What Makes Edouard Manet the First Great Modern Artist?: The Influence of Charles Baudelaire’s Aesthetic Theory on Manet’s Painting

Author: Ligo, Larry L.R.
This book is a slightly revised one volume edition of the author's two volume Manet, Baudelaire, and Photography. It is a thorough examination and interpretation of nearly every major painting that Edouard Manet publicaly exhibited between 1861-1882 in his struggle to create a new style called modern art. The author demonstrates that Manet developed a unique and new style of painting by employing Charles Baudelaire's aesthetic theory. In this way Manet created the characteristic style of modern art.


“In order to appreciate Dr. Larry Ligo’s monograph, we need to see it in the larger context of Manet studies in particular and of the current state of art historical methodology in general. Since the early 1970s, the discipline of art history has been undergoing a number of seismic changes that Manet scholarship, including the book at hand, exemplifies … An increasing number of art historians are committed to a corrective pendulum swing that would refocus attention on recovering what Umberto Eco calls ‘intentio operis.’ These reformers insist that knowledge of the past may be imperfect, but it is not impossible. While much of the ‘Old Art History’ needed to be discarded, Dr. Ligo demonstrates that iconography, at least, must remain an essential hermeneutic tool for inviting the viewer ‘to see something which is right there in the text’ – which is undoubtedly the strength of this work.”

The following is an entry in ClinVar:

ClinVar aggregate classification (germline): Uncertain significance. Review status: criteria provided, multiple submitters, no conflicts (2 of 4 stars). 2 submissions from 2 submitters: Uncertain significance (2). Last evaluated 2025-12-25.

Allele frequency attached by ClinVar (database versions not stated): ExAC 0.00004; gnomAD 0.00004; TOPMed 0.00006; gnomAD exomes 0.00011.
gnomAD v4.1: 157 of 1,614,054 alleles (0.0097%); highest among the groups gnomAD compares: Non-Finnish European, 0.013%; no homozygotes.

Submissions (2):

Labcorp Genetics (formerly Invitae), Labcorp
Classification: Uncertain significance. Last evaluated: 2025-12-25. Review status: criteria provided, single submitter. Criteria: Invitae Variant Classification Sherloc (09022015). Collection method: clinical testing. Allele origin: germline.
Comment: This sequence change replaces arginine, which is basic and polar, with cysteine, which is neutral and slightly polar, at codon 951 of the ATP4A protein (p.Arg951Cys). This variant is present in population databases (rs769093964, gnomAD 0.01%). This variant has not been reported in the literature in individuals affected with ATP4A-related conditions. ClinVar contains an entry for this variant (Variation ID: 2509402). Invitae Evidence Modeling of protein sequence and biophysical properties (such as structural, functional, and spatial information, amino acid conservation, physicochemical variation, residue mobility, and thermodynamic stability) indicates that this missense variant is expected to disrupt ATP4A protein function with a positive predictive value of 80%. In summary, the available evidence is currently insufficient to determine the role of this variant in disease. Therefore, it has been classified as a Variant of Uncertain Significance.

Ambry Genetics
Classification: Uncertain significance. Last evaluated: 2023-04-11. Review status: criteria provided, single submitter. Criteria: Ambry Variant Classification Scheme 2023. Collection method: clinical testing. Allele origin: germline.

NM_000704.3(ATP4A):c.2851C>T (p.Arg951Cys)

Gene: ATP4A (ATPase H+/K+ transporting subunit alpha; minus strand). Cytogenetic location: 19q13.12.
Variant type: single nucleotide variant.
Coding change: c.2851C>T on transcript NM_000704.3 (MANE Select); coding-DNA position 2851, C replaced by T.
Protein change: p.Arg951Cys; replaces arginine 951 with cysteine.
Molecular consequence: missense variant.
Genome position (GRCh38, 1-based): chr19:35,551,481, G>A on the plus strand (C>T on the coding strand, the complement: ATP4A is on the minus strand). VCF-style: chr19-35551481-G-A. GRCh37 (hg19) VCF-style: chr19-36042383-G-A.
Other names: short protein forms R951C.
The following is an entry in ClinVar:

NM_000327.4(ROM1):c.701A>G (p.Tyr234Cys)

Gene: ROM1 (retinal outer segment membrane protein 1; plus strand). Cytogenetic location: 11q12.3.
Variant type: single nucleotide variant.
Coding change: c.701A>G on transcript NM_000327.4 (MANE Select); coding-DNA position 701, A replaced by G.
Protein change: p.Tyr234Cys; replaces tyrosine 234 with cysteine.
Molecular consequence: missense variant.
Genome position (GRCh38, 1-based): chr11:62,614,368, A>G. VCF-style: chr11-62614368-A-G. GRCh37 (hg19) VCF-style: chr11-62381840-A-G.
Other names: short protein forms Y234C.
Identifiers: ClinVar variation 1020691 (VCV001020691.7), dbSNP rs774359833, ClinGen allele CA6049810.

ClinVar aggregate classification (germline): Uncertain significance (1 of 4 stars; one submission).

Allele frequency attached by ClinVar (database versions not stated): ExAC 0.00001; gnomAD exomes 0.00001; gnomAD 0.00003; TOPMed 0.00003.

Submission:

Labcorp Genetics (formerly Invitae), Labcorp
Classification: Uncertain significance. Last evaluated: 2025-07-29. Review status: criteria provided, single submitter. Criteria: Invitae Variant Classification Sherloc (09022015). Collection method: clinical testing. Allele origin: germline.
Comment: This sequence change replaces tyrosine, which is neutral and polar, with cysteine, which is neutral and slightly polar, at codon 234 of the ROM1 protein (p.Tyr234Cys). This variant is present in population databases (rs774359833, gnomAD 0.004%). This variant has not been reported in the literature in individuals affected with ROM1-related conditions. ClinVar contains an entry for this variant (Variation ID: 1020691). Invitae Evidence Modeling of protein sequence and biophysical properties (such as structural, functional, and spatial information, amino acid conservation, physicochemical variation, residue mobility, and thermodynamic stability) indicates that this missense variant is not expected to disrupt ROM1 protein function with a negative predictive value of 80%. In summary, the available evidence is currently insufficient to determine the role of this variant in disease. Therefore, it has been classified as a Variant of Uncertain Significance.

– Professor Bradford R. Collins,
The University of South Carolina

Table of Contents

162 Color Illustrations

Part One
1. Baudelaire’s Response to Manet’s Work
2. A Summary of Baudelaire’s Aesthetic
3. Photographic Features of Baudelaire’s Aesthetic
4. Photographic Features of Manet’s Mature Style
Part Two
5. 1859-1861: The Emergence of Manet’s Mature Style
6. 1862: Manet as a “Man of the Crowd”
7. 1862: Manet’s Visual Manifestos
8. 1863: Manet Exhibits a “Triptych”
9. 1864: Two Paintings of Death
10. 1865: The Resurrection of Olympia and Other Paintings of Death and Melancholy
11. 1866: Japonisme as a Further Development of Manet’s Aesthetic
12. 1867: Manet’s One-Person Exhibition and the Death of Baudelaire
13. 1867-68: Remembering Baudelaire
14. 1869: The Salon of 1869 as Manet’s Venue for Works Honoring Baudelaire
Part Three
15. 1870: Manet’s Acknowledgement as a Painter of Modern Life
16. 1870-1875: Manet’s “Impressionism” as a Further Refinement of his Aesthetic
17. 1875-1879: Manet Further Underscores the Interrelatedness of His “Impressionism” of the 1870s and His Aesthetic of the 1860s
18. 1880-1883: Self-Evaluation and Retrospection